#hosted on fast fluxing networks may experience financial or material loss,
#tarnish to brand, or loss of customer/consumer confidence. They also incur
#the cost associated with brand abuse monitoring, detection and mitigation.
#7. Individuals or businesses whose lives or livelihoods are affected by the
#illegal activities abetted through fast flux networks, as are persons who
#are defrauded of funds or identities, whose products are imitated or brands
#infringed upon, and persons who are exploited emotionally or physically by
#the distribution of images or enslavement.

The intent of that paragraph might be clarified by explicitly talking about
child pornography, unauthorized distribution of proprietary software (warez),
unauthorized distribution of copyrighted music and movies, unauthorized
distribution of counterfeit merchandise, etc.

#8. Registries may incur the cost of diverting staff and resources to monitor
#abuse or to respond to abuse reports or legal inquiries.

Uptake/legitimate use of some TLDs may also be impacted by fast flux abuse.
If the public perceives that simple use of a domain from a particular TLD
may result in negative scoring by things like SpamAssassin, that can be a
powerful disincentive hindering use of that registry's TLD.

#Who benefits from the use of short TTLs?

I'd emphasize that "short TTLs" are NOT synonymous with "fastflux" and that
short TTLs are only one characteristic associated with fastflux domains.
It is important to discuss legitimate use of short TTLs, however, because
they have legitimate uses as well as a strong association with some fastflux

#1. Organizations that operate highly targetable networks (e.g., government
#and military/tactical networks) that must adhere to very stringent
#availability metrics and use short TTLs to rapidly relocate network
#resources which may come under attack (Assumes the attack
#targets a dotted quad and not a FQDN.
#(From Joe St. Sauver:

No dot in my last name, BTW. :-)

#Targetting a dotted quad rather than a FQDN is
#generally preferred by intelligent attackers because then you avoid creating
#a "steerable death ray" which can be repointed by whomever controls the DNS
#for the targeted domain name)
#2. Content distribution networks such as Akamai, where "add, drop, change"
#of servers are common activities to complement existing servers with
#additional capacity, to load balance or location-adjust servers to meet
#performance metrics (latency, for example, can be reduced by making servers
#available that are fewer hops from the current most active locus of users
#and by avoiding lower capacity or higher cost international/intercontinental
#transmission links).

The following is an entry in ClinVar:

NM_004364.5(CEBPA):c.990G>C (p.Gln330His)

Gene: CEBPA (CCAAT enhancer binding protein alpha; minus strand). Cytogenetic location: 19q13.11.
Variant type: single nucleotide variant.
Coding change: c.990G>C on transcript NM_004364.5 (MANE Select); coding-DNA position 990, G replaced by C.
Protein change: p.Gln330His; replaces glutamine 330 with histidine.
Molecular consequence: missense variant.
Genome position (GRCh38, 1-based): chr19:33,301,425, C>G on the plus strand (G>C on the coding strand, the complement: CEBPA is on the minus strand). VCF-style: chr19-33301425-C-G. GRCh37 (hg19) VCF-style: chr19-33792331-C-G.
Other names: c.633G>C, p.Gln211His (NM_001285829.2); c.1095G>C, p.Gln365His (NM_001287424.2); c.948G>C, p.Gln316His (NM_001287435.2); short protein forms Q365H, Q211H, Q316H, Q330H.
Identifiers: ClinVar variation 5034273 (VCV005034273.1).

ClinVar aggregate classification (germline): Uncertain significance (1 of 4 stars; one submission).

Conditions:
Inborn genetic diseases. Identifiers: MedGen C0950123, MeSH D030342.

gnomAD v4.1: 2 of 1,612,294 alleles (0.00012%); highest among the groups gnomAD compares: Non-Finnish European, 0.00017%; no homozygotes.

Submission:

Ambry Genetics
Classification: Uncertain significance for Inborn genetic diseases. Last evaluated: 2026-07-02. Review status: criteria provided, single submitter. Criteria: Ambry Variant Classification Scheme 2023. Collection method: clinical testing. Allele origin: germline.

Some providers may also selectively return different IP addresses in response
to DNS queries from different audiences -- e.g., you might get German content
if you're connecting from what appears to be a German IP address, or French
content if you're connecting from what appears to be a French IP address.

#3. Organizations that provide channels for free speech, minority advocacies,
#and activities, revolutionary thinking may use short TTLs and operate
#fast-flux like networks to avoid detection.

I haven't seen this. I've certainly seen organizations offer encrypted,
non-attributable, or covert communication channels, such as use of PGP/Gnu
Privacy Guard, remailers, steganographic methods, Tor/"onion routing,"
anonymous VPN services, etc., but I've NOT seen those organizations use
fastflux web hosting.

Fastflux, when I've seen it used, has been to host spamvertised web sites.

Those spamvertised web sites may be phishing web sites, or malware web
dropping sites, or child porn sites, or warez sites, or carding sites,
or whatever, but I can't think of even a single case where political,
religious or other dissident web sites have ended up hosted on fastflux.

Why? Because in every case I'm aware of, dissident web sites can simply
purchase legitimate extraterritorial web hosting, so that even if
Kerblechistan won't allow their web site to be hosted domestically,
someone abroad will typically happily step up to the table.

The only folks who end up on fastflux are those who are so beyond the
pale that NO ONE will host them *anywhere* in the world. Dissidents
simply aren't "bad enough" to have trouble getting hosting, and
fastflux does not encompass attempts to covertly access Internet
resources without detection by authoritative regimes.

So... I'd love to see a concrete example of a free speech or other web
site that *is* using fastflux hosting (and by this I mean "a web site
that's hosted on, or which appears to be hosted on, compromised consumer
PCs, without that PC owner's informed consent"). [I say "appears to be
hosted on" because most fastflux sites don't actually host content
locally, they just reverse proxy traffic back to the backend "mother
ship" elsewhere, where the content is really hosted]


Joe St Sauver

Disclaimer: all opinions expressed are strictly my own.